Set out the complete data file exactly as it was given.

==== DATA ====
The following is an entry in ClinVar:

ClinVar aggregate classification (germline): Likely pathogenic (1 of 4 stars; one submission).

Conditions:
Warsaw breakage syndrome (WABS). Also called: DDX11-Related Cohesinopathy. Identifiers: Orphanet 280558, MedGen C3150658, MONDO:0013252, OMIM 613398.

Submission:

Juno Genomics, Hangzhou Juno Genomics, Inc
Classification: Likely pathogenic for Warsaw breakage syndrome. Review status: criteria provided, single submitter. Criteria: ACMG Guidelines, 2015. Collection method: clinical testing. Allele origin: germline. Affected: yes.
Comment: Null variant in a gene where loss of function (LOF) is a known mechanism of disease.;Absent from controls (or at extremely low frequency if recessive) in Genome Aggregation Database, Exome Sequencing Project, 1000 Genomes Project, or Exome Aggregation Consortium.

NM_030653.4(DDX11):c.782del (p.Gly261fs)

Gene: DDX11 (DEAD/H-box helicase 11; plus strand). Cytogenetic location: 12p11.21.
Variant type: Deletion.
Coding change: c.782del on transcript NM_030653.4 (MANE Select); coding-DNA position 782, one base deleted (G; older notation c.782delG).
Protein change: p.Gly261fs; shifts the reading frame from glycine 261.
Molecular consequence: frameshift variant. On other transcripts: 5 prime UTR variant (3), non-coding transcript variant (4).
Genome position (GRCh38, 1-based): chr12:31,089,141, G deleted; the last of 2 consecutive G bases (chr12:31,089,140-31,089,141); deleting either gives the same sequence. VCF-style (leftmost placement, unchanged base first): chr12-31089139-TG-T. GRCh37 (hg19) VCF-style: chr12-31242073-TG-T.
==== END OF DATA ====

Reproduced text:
The following is an entry in ClinVar:

ClinVar aggregate classification (germline): Likely pathogenic (1 of 4 stars; one submission).

Conditions:
Warsaw breakage syndrome (WABS). Also called: DDX11-Related Cohesinopathy. Identifiers: Orphanet 280558, MedGen C3150658, MONDO:0013252, OMIM 613398.

Submission:

Juno Genomics, Hangzhou Juno Genomics, Inc
Classification: Likely pathogenic for Warsaw breakage syndrome. Review status: criteria provided, single submitter. Criteria: ACMG Guidelines, 2015. Collection method: clinical testing. Allele origin: germline. Affected: yes.
Comment: Null variant in a gene where loss of function (LOF) is a known mechanism of disease.;Absent from controls (or at extremely low frequency if recessive) in Genome Aggregation Database, Exome Sequencing Project, 1000 Genomes Project, or Exome Aggregation Consortium.

NM_030653.4(DDX11):c.782del (p.Gly261fs)

Gene: DDX11 (DEAD/H-box helicase 11; plus strand). Cytogenetic location: 12p11.21.
Variant type: Deletion.
Coding change: c.782del on transcript NM_030653.4 (MANE Select); coding-DNA position 782, one base deleted (G; older notation c.782delG).
Protein change: p.Gly261fs; shifts the reading frame from glycine 261.
Molecular consequence: frameshift variant. On other transcripts: 5 prime UTR variant (3), non-coding transcript variant (4).
Genome position (GRCh38, 1-based): chr12:31,089,141, G deleted; the last of 2 consecutive G bases (chr12:31,089,140-31,089,141); deleting either gives the same sequence. VCF-style (leftmost placement, unchanged base first): chr12-31089139-TG-T. GRCh37 (hg19) VCF-style: chr12-31242073-TG-T.